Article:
Remember that this is a simplified example. While the intuition behind MSE follows the two-list case closely, the two-list case relies on some assumptions about the lists that human rights data typically cannot meet. However, when we expand to three or more lists, these assumptions no longer apply, because we can use more complex statistics than those in the equation above. Generally, when we talk about MSE, we are talking about applying these more complex methods, which are described below.

Q13. [In depth] What are the assumptions of two-system MSE (capture-recapture)? Why are they not necessary with three or more systems?

Two-system capture-recapture analysis depends on four assumptions about the lists and the population from which they are drawn. First, the closed system assumption means that the population does not change during measurement. Second, we assume that the overlap between datasets is correctly identified, i.e., we assume perfect matching. Third, the dual-system estimator assumes equal probability of capture for all individuals. Fourth and finally, the dual-system estimator assumes that the lists are independent, i.e., that probability of capture in one list does not affect probability of capture in the other. In the table below, we review these assumptions, discuss whether each assumption changes when three or more systems are used, and list synonyms for violation of the assumption that are frequently seen in academic discussions of MSE and related techniques.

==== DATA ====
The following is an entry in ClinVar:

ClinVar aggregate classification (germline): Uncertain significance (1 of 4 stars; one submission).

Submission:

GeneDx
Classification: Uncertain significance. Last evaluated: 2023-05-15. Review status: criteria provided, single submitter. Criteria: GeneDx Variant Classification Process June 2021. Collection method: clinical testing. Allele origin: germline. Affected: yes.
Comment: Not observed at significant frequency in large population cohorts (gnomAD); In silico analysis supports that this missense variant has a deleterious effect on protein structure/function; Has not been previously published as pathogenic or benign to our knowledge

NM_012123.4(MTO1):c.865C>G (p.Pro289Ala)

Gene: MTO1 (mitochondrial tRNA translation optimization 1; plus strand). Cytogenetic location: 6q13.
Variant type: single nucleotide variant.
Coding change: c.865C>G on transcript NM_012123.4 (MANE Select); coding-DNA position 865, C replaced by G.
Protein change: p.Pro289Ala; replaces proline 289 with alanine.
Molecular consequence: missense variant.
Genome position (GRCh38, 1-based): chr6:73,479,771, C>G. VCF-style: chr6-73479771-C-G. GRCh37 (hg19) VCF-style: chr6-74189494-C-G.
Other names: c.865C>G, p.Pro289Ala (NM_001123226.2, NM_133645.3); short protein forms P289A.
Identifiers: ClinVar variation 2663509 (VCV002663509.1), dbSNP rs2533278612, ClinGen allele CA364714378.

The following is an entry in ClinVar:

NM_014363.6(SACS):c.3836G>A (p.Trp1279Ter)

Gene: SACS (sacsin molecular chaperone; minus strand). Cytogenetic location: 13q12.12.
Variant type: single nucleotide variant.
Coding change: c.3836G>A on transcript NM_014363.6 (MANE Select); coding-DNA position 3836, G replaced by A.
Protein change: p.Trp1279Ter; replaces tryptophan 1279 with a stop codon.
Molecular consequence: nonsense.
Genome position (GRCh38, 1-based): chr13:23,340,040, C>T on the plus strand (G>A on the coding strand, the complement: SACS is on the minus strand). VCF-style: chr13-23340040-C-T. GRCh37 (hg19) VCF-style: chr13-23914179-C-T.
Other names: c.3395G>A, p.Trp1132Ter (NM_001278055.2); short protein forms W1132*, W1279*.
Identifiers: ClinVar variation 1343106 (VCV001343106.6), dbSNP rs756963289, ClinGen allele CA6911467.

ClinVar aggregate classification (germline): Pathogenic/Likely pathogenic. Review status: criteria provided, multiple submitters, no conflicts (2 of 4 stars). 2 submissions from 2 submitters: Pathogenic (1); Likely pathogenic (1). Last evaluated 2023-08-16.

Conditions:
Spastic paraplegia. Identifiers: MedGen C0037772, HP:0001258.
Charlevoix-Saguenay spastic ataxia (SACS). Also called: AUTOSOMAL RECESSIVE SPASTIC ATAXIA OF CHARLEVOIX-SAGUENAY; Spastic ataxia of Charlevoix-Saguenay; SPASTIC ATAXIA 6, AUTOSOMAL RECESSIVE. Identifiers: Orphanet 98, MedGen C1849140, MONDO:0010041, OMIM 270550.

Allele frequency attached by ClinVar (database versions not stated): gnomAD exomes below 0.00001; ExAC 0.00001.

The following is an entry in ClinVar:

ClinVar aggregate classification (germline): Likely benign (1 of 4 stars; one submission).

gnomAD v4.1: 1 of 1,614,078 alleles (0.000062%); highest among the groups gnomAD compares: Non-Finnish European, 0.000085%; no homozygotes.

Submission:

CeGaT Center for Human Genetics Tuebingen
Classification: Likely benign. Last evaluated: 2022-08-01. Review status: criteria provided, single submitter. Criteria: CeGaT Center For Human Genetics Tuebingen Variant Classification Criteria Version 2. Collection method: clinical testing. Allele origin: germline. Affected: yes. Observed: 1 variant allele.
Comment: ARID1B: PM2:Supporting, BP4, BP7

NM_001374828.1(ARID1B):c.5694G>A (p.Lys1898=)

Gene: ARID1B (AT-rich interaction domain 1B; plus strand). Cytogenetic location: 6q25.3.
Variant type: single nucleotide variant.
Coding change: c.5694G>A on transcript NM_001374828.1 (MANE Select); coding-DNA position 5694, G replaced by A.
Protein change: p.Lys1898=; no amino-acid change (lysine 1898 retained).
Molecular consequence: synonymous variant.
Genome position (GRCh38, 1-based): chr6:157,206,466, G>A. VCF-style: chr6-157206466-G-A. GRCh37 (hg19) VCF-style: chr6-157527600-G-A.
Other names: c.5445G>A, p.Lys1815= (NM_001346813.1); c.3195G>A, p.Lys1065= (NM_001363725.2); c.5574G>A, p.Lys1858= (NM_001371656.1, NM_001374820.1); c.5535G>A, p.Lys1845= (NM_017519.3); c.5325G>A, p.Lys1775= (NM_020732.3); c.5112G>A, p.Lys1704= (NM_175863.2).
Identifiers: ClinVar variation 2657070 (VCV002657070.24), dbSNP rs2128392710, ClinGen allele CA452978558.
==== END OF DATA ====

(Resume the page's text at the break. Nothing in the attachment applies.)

2-System Assumption

Can be modeled with 3+ systems?

Other terms for violation of assumption